How many TLDs safely fit in the DNS?
Date: Wednesday April 09 2008, @11:37AM
Topic: The Big Picture

Simon Higgs writes "I recently came across the question "How many TLDs safely fit in the DNS?". It, was, not surprisingly, in the context of ICANN doing some due diligence with their $30 million budget and actually answering the same questions that the IAB have been cowering behind for over a decade. Well, here's my answer for it's 2 cents of bandwidth:

In all fairness to ICANN, the reason why I think it hasn't answered the question is because it simply DOES NOT have a calculator that can calculate a number that big. You would think that ICANN should be able to go down to the corner store in Marina Del Ray and buy one, just like all the other high speed networking physicists in the Admiralty building. But the number's so big even the mighty Google refused to calculate it until a just few days ago.

So what are these huge numbers that ICANN is hiding from us? Using the current ASCII-based character strings used in DNS we get the following big numbers:

* Number of possible TLDs = (36 * (37 * 10^63)) = 1.332 10^66

* Number of possible domain names = (36 * (37 * 10^255)) = 1.332 10^258

The .COM zone pales by comparison. It only has 70,000,000 domain names (7 * 10^7 domains). By comparing these numbers, we know that the DNS, which is also recursive (see RFC1591), can hold an awful lot more of everything. More domain names, more TLDs, and even more sub-domains.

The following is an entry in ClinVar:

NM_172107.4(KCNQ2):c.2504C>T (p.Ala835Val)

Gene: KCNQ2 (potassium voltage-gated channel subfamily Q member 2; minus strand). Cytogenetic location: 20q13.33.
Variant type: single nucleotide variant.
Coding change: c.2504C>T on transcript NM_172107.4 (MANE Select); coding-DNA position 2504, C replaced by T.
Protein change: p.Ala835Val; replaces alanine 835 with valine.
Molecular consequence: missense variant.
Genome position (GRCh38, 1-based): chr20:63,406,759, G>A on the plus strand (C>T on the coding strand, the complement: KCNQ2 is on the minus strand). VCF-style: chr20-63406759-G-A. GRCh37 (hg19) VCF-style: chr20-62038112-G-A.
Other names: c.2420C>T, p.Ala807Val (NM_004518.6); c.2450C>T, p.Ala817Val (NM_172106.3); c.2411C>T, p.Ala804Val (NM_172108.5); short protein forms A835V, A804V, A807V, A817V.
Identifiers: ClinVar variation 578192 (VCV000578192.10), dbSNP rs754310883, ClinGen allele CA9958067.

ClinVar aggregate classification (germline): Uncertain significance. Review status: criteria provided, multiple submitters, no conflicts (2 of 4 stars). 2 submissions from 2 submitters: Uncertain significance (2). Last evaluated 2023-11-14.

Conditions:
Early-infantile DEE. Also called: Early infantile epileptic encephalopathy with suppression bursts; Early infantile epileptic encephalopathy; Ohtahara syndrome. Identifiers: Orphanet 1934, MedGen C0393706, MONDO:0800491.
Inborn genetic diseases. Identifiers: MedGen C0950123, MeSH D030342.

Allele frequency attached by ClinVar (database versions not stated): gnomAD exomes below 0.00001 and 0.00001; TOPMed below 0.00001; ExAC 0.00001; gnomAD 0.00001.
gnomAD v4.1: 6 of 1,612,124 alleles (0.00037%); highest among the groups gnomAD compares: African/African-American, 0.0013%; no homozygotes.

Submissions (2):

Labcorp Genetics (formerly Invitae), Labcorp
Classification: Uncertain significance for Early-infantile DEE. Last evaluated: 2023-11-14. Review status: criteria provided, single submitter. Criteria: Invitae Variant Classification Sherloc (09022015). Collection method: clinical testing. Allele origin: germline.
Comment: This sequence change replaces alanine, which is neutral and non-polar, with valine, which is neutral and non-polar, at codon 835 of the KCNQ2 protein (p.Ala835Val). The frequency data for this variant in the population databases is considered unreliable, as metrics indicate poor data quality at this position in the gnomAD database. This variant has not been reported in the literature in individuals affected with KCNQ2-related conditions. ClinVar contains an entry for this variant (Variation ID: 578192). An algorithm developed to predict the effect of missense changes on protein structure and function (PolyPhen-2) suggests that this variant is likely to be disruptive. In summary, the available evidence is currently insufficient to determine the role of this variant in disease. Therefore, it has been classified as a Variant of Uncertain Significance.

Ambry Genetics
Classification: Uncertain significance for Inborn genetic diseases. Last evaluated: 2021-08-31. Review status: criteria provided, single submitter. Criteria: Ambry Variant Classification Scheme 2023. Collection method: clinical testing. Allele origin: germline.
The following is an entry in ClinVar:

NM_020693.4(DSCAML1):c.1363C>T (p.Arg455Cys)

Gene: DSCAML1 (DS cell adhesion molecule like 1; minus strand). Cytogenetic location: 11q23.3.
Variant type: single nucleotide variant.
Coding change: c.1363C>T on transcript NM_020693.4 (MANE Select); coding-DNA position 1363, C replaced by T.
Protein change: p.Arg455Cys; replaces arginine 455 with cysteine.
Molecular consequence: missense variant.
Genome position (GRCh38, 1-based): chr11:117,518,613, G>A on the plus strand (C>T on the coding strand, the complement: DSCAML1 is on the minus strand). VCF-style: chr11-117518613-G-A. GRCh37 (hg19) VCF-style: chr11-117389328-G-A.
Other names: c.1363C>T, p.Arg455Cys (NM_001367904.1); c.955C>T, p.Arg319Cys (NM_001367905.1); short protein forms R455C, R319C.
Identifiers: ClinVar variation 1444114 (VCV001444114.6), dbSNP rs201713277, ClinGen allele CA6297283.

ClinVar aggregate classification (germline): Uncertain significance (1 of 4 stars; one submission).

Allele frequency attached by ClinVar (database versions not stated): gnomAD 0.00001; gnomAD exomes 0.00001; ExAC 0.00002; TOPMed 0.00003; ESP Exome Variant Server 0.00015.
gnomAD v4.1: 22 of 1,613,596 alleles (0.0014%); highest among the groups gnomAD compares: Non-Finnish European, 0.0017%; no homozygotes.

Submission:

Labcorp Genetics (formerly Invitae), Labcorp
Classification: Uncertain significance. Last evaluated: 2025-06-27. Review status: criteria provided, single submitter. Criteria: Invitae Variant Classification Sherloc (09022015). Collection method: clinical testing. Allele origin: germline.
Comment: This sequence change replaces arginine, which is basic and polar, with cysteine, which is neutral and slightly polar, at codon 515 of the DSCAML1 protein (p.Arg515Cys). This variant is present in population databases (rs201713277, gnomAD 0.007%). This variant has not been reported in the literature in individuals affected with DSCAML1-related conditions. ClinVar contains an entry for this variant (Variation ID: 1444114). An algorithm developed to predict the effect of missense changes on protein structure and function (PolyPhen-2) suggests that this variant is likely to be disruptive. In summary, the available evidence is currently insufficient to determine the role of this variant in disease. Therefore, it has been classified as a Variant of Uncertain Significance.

My question, in response, is if IPv6 can increase the number of IP addresses exponentially, why can't the DNS be allowed to grow in a similar manner too?

It is clearly no problem, at least to the integrity of the name space, for ICANN to give out all the TLDs that have ever been requested since RFC882 was published in 1983. It might not even break 10^3 and that's a ridiculously small number in the grand scheme of things.

* For those wondering where all those numbers come from, there are 26 characters for A-Z, 10 characters for 0-9 plus the hyphen making 37 characters. Because you can't start a domain name with a hyphen, it limits the first character to a choice of 36 possible characters. The rest can choose from the full 37 possibilities."

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It's even bigger...
by SimonHiggs on Thursday April 10 2008, @10:17AM (#16977)
User #2898 Info
I've been taken to task by ex-ICANN Board member Karl Auerbach because the big numbers I reported in the article above are wrong. They are, for want of a better way of putting it, embarrassingly small.

It seems that those numbers apply only to the number of domain names that are 255 characters long or have a 63 character TLD suffix. Clearly, I missed all the domain names that are 2 to 254 characters long and all the TLDs that are 1 to 62 characters long. The name space even bigger than I thought and I was out by a few billion billion.

It turns out that the number of possible TLDs is a very large number that is 96 characters long and, if you are viewing on a *nix 80-character screen or in an email client, one that will wrap around the page.

It's clearly obvious that anytime a number wraps around the page, well, it's simply much too big for ICANN (or anyone else) to ever claim as a scarce resource.

45740948715197463019198522067201064982535022753971 2687373445461577228502491435130988231174974800 TLDs don't lie.
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